Class-action suit filed over self-reviving cookies Monday, August 16, 2010
Most web-savvy folks presume that just about anything they do online will leave a trail somewhere, thanks to tracking “cookies” and other mechanisms embedded in software and websites. Still, when you kill a cookie, you expect the thing to stay dead.
But that doesn’t always happen, according to a class-action lawsuit filed against Clearspring Technologies Inc., and against several of the firm’s clients, including Disney, Warner Brothers and Demand Media. According to the lawsuit (the file is too big to load here), Clearspiring and its clients “hacked computers of millions of consumers …to plant rogue, cookie-like tracking code on users’ computers. With this tracking code, defendants circumvented users’ browser controls for managing web privacy and security.”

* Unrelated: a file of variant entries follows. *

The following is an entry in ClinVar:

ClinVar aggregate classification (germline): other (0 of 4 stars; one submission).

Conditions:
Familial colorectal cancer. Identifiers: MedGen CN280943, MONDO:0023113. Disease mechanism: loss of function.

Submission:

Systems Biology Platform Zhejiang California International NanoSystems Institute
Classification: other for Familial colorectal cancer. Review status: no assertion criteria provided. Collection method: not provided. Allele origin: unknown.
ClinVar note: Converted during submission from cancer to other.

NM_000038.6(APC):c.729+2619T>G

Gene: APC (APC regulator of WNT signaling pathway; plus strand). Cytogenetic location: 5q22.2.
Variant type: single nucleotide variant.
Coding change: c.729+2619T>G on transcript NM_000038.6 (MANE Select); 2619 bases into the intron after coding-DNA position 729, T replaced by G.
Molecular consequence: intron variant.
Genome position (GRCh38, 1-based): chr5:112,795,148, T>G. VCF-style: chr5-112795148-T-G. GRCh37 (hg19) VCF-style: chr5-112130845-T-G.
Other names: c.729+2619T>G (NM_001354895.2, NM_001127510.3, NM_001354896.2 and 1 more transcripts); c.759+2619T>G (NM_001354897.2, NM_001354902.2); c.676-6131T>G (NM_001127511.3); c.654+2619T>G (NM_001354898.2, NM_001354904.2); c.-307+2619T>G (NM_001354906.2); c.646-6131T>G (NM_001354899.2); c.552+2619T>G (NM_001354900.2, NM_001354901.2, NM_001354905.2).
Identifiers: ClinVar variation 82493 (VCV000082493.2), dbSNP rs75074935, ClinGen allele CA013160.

And they did it, the lawsuit alleges, by adding code to Flash software that would regenerate the cookies if the consumer deleted them. That wouldn’t be a problem if the cookies were, say, chocolate chip (imagine a jar that never empties). But in this case, the cookies track web activity without the web surfer knowing it.
The plaintiffs, including several minors, are represented by David Parisi of Parisi & Havens, Sherman Oaks, and Joseph H. Malley of Dallas.